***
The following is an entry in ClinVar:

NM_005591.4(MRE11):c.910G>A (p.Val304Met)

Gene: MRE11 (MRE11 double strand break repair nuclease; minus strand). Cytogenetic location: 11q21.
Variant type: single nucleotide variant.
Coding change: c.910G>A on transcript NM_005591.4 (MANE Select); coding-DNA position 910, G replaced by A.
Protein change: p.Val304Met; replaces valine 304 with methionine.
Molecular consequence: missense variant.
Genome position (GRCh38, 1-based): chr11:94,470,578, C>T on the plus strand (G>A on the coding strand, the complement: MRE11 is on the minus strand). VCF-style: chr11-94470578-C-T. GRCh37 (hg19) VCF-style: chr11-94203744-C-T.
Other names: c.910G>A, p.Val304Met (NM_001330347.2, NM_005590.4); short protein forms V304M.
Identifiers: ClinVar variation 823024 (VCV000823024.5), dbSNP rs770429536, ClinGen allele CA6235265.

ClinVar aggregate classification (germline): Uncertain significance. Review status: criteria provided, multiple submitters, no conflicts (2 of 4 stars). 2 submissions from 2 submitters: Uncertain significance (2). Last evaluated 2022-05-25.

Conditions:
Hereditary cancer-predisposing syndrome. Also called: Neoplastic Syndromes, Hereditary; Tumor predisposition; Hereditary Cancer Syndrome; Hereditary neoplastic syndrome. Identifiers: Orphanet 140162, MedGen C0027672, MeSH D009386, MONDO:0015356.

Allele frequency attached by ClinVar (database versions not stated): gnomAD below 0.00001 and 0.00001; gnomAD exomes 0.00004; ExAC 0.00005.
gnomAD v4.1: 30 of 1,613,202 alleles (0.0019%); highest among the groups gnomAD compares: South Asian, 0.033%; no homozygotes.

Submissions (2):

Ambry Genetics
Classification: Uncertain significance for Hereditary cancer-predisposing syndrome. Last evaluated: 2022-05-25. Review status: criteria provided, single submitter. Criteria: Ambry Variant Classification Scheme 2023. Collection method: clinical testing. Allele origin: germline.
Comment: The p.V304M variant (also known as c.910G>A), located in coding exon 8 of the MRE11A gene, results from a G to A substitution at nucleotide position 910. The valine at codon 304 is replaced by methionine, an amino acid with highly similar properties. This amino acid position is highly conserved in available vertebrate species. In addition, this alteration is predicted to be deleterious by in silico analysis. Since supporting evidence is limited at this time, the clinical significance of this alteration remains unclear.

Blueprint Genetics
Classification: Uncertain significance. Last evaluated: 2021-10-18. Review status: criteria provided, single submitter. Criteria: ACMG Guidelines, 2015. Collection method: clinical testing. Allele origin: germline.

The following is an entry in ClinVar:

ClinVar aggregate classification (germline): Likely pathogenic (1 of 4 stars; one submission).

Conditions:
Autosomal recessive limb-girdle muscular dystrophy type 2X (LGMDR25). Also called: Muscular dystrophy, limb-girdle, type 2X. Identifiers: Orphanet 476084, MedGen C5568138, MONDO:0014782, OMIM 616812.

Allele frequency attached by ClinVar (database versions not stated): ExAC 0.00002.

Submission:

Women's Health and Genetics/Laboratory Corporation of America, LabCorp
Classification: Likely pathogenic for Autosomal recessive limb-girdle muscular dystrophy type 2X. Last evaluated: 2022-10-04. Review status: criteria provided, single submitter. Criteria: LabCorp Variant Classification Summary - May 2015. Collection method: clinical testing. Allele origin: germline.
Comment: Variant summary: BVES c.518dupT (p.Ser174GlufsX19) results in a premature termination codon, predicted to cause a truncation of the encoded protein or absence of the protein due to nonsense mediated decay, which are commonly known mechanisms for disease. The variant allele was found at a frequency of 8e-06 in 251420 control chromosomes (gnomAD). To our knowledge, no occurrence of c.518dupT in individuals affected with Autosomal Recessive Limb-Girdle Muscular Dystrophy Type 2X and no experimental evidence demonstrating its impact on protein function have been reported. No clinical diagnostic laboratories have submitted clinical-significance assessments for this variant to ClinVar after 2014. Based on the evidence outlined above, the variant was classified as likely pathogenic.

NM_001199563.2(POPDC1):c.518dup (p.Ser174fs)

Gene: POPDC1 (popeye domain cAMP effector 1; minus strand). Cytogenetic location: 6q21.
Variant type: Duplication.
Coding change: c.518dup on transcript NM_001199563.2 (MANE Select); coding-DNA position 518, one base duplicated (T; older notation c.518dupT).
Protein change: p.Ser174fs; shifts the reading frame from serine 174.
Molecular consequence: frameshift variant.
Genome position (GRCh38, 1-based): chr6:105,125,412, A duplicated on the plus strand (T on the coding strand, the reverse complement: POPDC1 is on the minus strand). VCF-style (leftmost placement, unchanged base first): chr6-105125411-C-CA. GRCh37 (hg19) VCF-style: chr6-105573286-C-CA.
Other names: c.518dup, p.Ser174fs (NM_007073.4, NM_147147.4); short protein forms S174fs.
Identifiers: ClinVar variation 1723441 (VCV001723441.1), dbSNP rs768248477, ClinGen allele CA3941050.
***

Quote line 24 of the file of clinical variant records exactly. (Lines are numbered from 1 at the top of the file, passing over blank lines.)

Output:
Conditions: